By BBN Staff:Attorneys are sounding the alarm that a new crime fighting strategy being used by the Belize Police Department is a blatant violation of people’s constitutional rights.
After refusing to respond to the question for weeks, the police acknowledged yesterday that officers are using their personal cell phones to take photos of persons who are stopped and searched. Police Legal Adviser, Bart Jones, told the media that the practice was effective at bringing down complaints about police brutality, because officers have evidence of the condition people were left in after their interaction with the police.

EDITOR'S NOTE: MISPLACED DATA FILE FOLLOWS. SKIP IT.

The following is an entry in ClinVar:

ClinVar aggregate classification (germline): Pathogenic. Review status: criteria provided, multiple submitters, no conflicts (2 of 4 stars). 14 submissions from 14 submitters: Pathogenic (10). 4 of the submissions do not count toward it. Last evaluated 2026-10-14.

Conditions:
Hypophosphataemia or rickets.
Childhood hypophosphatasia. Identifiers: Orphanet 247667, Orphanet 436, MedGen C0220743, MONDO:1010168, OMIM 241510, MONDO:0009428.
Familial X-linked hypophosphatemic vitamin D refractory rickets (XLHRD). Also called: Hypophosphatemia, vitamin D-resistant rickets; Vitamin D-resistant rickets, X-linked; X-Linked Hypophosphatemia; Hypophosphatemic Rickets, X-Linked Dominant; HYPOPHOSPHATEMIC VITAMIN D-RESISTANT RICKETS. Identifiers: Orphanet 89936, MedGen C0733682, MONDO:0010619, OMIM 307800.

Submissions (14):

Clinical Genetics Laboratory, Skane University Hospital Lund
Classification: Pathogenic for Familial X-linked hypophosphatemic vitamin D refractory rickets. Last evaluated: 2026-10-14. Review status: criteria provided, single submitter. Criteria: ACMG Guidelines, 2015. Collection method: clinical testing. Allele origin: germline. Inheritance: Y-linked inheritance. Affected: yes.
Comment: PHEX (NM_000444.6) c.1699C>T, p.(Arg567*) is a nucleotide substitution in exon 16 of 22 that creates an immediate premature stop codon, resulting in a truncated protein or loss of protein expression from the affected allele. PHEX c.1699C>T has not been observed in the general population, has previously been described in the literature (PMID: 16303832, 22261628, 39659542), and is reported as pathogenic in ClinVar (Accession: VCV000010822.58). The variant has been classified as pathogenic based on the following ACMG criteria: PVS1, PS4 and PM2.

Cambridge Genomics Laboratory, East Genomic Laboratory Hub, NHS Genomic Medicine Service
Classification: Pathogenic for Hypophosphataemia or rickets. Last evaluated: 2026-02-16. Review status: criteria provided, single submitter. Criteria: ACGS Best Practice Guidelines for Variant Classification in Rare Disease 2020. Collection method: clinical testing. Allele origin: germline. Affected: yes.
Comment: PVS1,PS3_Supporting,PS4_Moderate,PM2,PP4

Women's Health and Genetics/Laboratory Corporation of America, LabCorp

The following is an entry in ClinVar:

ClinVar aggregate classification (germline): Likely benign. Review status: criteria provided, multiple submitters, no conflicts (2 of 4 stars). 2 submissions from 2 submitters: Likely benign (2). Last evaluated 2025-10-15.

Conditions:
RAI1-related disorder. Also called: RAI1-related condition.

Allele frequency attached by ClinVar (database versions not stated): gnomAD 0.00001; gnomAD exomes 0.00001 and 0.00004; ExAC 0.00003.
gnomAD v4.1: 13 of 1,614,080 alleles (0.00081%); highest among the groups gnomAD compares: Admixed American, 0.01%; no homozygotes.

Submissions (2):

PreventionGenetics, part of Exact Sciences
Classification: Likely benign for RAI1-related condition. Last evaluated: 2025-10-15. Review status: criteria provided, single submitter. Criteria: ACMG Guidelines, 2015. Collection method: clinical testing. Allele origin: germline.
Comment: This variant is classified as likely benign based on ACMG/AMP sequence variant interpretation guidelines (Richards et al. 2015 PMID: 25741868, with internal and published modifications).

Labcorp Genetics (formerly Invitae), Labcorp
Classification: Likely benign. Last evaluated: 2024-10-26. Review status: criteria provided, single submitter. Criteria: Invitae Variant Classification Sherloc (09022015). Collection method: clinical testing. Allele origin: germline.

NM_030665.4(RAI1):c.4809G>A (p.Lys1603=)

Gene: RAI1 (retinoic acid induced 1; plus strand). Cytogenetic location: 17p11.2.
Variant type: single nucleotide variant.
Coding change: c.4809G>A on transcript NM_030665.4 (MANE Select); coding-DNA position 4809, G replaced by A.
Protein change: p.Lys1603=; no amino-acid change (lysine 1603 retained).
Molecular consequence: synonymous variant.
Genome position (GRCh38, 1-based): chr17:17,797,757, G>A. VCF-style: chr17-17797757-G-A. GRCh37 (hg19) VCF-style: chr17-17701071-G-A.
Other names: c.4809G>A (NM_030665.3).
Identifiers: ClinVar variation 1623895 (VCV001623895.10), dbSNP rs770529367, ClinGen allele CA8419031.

Jones also acknowledged that the practice is not expressly permitted within the scope of the Police Act, Chapter 138 of the Laws of Belize, but refused to comment further as members of the media pressed on the constitutionality of the practice.
The Human Rights Commission of Belize is calling for the immediate rollback of the strategy, calling it counterproductive and obscenely offensive to democracy, that persons who are neither accused nor charged for any crimes are having their picture taken. The commission also said that there are clear prejudices towards ethnicity and social class which can be seen in the commission, which increases the urgency for the issue to be addressed.
The commission went on to say that if the police do not immediately cease the practice, that legal action needs to be sought to ensure that Belizeans are protected. The commission pointed to the Chapter 2, Section 14 (1) of the Constitution of Belize, which guarantees the right to privacy and that safety from arbitrary or unlawful interference with that privacy.